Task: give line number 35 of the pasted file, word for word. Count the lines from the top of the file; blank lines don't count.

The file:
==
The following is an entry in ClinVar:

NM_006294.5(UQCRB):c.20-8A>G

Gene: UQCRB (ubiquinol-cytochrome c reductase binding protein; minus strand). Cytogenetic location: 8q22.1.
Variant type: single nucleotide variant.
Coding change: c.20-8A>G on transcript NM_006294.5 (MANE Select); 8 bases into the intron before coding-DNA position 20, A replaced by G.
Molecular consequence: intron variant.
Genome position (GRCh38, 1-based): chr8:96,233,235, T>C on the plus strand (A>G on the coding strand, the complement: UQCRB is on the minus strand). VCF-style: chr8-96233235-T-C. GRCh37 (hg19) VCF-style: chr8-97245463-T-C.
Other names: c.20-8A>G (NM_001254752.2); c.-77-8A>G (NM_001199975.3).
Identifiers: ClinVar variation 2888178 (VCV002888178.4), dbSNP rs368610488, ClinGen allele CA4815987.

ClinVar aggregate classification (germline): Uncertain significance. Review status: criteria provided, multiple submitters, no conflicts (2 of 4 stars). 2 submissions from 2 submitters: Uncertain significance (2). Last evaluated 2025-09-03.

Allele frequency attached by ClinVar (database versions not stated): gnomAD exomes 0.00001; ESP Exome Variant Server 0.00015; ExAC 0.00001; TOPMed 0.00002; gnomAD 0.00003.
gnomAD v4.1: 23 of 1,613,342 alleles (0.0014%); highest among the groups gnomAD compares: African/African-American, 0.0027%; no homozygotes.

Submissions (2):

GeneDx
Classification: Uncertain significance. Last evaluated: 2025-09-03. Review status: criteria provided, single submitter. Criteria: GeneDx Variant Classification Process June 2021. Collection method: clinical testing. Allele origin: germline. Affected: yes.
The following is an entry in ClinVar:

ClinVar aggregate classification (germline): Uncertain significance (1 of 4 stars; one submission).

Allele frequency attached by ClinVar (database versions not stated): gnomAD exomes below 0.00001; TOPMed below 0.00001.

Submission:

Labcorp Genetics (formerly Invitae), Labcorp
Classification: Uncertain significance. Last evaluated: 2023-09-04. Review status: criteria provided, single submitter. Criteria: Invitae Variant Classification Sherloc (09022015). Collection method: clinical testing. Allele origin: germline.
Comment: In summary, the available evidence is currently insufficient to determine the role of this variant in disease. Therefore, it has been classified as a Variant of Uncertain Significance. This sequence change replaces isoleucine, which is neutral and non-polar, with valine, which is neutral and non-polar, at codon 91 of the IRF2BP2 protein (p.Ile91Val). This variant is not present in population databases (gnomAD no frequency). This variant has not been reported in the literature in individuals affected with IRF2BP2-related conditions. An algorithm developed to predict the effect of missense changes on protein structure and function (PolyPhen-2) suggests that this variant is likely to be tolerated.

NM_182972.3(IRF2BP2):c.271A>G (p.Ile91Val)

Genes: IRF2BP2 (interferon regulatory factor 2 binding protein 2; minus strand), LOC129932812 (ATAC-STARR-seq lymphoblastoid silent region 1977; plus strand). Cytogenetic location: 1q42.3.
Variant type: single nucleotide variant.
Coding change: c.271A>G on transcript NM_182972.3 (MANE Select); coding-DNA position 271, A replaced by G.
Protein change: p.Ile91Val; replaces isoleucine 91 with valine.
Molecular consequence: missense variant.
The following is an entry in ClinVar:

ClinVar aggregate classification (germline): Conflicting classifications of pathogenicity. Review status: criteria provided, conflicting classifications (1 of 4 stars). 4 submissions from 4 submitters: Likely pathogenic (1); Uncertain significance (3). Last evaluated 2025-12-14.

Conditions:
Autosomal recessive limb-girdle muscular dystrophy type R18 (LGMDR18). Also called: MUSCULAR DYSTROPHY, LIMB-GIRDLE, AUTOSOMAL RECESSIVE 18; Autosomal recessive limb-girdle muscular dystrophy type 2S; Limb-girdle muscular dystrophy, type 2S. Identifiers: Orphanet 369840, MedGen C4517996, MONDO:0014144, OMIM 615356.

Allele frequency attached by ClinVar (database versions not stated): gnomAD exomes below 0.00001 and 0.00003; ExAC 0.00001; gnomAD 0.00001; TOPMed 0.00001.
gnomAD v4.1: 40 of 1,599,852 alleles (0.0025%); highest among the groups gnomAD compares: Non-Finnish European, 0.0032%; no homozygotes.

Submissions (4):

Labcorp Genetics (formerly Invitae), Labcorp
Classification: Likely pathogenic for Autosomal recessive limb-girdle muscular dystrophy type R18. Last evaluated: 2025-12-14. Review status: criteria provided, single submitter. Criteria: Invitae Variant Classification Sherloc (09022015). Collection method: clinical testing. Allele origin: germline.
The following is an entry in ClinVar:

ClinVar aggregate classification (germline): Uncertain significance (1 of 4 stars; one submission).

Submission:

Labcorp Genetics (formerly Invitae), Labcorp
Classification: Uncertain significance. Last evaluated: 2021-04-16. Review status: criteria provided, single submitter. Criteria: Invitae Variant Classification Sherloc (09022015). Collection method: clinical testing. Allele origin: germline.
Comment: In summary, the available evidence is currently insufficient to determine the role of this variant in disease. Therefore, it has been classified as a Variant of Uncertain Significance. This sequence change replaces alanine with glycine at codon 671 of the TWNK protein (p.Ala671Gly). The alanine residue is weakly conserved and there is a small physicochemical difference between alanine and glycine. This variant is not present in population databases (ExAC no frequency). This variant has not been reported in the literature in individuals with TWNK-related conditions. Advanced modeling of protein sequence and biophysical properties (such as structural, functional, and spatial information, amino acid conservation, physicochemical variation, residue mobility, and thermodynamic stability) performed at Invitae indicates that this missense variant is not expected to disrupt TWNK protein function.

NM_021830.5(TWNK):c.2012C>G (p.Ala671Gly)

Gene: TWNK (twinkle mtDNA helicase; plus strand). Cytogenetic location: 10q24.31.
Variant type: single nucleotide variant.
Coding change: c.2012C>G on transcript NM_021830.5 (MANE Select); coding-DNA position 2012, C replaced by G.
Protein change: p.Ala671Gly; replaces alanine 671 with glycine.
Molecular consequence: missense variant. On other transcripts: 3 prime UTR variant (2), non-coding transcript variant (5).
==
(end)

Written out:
Submissions (4):